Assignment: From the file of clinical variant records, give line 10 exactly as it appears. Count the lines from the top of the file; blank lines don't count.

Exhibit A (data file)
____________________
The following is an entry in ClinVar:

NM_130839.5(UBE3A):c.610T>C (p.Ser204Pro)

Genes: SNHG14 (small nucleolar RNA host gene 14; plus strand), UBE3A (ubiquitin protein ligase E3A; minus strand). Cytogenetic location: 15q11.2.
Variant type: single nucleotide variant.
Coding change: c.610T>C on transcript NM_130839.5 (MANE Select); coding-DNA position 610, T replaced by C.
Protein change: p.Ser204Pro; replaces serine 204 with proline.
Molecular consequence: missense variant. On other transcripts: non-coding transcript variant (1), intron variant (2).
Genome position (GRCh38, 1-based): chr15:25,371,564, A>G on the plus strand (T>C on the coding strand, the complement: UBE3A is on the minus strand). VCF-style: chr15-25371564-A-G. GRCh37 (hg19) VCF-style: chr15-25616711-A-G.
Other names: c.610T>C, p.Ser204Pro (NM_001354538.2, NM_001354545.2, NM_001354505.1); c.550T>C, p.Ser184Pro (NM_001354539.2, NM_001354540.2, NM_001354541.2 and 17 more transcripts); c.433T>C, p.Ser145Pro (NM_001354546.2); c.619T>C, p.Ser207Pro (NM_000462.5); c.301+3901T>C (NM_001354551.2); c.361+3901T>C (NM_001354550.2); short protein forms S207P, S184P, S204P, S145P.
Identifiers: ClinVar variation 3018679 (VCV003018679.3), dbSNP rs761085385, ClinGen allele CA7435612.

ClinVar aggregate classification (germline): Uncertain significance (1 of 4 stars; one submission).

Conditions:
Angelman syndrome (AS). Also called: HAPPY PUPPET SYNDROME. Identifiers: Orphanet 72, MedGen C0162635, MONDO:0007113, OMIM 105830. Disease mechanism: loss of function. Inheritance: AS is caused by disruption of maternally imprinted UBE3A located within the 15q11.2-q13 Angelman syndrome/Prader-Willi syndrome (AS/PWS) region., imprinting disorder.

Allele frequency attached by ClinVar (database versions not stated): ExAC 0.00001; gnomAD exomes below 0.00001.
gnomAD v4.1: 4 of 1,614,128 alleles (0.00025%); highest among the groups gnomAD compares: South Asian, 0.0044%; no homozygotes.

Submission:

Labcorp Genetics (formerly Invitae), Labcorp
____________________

Identifiers: ClinVar variation 3018679 (VCV003018679.3), dbSNP rs761085385, ClinGen allele CA7435612.